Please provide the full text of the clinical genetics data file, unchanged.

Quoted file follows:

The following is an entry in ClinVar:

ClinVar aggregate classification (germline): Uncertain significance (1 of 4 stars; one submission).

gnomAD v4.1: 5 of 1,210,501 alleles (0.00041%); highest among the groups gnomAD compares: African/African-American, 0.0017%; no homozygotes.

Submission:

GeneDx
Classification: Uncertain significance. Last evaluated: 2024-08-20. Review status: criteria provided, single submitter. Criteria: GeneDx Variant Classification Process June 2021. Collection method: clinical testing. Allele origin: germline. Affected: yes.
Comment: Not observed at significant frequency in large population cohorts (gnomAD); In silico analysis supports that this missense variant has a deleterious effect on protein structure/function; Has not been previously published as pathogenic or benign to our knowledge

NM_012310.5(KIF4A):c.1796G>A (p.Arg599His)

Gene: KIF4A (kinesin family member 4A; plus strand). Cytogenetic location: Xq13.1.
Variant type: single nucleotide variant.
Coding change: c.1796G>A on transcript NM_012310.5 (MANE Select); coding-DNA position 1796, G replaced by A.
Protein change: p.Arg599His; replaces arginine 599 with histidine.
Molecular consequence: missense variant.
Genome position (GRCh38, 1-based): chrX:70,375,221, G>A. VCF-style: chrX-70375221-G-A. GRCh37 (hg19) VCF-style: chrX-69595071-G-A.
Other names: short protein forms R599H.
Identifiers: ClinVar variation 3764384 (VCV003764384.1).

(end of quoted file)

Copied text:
The following is an entry in ClinVar:

ClinVar aggregate classification (germline): Uncertain significance (1 of 4 stars; one submission).

gnomAD v4.1: 5 of 1,210,501 alleles (0.00041%); highest among the groups gnomAD compares: African/African-American, 0.0017%; no homozygotes.

Submission:

GeneDx
Classification: Uncertain significance. Last evaluated: 2024-08-20. Review status: criteria provided, single submitter. Criteria: GeneDx Variant Classification Process June 2021. Collection method: clinical testing. Allele origin: germline. Affected: yes.
Comment: Not observed at significant frequency in large population cohorts (gnomAD); In silico analysis supports that this missense variant has a deleterious effect on protein structure/function; Has not been previously published as pathogenic or benign to our knowledge

NM_012310.5(KIF4A):c.1796G>A (p.Arg599His)

Gene: KIF4A (kinesin family member 4A; plus strand). Cytogenetic location: Xq13.1.
Variant type: single nucleotide variant.
Coding change: c.1796G>A on transcript NM_012310.5 (MANE Select); coding-DNA position 1796, G replaced by A.
Protein change: p.Arg599His; replaces arginine 599 with histidine.
Molecular consequence: missense variant.
Genome position (GRCh38, 1-based): chrX:70,375,221, G>A. VCF-style: chrX-70375221-G-A. GRCh37 (hg19) VCF-style: chrX-69595071-G-A.
Other names: short protein forms R599H.
Identifiers: ClinVar variation 3764384 (VCV003764384.1).